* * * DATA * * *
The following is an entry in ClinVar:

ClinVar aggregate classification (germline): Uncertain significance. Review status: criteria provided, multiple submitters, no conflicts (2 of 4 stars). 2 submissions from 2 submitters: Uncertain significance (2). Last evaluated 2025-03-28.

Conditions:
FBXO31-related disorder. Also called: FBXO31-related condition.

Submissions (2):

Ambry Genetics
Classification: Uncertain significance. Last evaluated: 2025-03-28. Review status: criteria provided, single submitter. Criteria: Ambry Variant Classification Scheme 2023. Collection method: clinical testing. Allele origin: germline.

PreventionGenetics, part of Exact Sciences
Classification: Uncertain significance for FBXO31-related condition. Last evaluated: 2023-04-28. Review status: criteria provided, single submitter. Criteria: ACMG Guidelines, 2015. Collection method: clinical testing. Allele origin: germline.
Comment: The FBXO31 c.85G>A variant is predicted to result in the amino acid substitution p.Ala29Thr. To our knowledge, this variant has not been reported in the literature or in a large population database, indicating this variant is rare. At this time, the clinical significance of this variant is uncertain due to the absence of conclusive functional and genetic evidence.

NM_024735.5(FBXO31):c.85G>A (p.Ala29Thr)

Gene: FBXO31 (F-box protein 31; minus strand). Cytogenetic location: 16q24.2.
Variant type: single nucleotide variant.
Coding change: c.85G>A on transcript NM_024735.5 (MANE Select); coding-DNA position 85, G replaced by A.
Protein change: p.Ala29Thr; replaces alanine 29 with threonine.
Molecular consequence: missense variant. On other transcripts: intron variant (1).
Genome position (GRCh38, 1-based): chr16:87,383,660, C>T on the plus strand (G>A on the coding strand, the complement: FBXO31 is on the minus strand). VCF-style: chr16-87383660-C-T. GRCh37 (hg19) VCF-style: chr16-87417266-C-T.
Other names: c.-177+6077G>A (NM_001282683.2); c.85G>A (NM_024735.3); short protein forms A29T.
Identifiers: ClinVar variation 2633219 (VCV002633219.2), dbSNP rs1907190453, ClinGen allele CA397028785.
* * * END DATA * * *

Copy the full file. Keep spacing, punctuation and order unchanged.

The following is an entry in ClinVar:

ClinVar aggregate classification (germline): Uncertain significance. Review status: criteria provided, multiple submitters, no conflicts (2 of 4 stars). 2 submissions from 2 submitters: Uncertain significance (2). Last evaluated 2025-03-28.

Conditions:
FBXO31-related disorder. Also called: FBXO31-related condition.

Submissions (2):

Ambry Genetics
Classification: Uncertain significance. Last evaluated: 2025-03-28. Review status: criteria provided, single submitter. Criteria: Ambry Variant Classification Scheme 2023. Collection method: clinical testing. Allele origin: germline.

PreventionGenetics, part of Exact Sciences
Classification: Uncertain significance for FBXO31-related condition. Last evaluated: 2023-04-28. Review status: criteria provided, single submitter. Criteria: ACMG Guidelines, 2015. Collection method: clinical testing. Allele origin: germline.
Comment: The FBXO31 c.85G>A variant is predicted to result in the amino acid substitution p.Ala29Thr. To our knowledge, this variant has not been reported in the literature or in a large population database, indicating this variant is rare. At this time, the clinical significance of this variant is uncertain due to the absence of conclusive functional and genetic evidence.

NM_024735.5(FBXO31):c.85G>A (p.Ala29Thr)

Gene: FBXO31 (F-box protein 31; minus strand). Cytogenetic location: 16q24.2.
Variant type: single nucleotide variant.
Coding change: c.85G>A on transcript NM_024735.5 (MANE Select); coding-DNA position 85, G replaced by A.
Protein change: p.Ala29Thr; replaces alanine 29 with threonine.
Molecular consequence: missense variant. On other transcripts: intron variant (1).
Genome position (GRCh38, 1-based): chr16:87,383,660, C>T on the plus strand (G>A on the coding strand, the complement: FBXO31 is on the minus strand). VCF-style: chr16-87383660-C-T. GRCh37 (hg19) VCF-style: chr16-87417266-C-T.
Other names: c.-177+6077G>A (NM_001282683.2); c.85G>A (NM_024735.3); short protein forms A29T.
Identifiers: ClinVar variation 2633219 (VCV002633219.2), dbSNP rs1907190453, ClinGen allele CA397028785.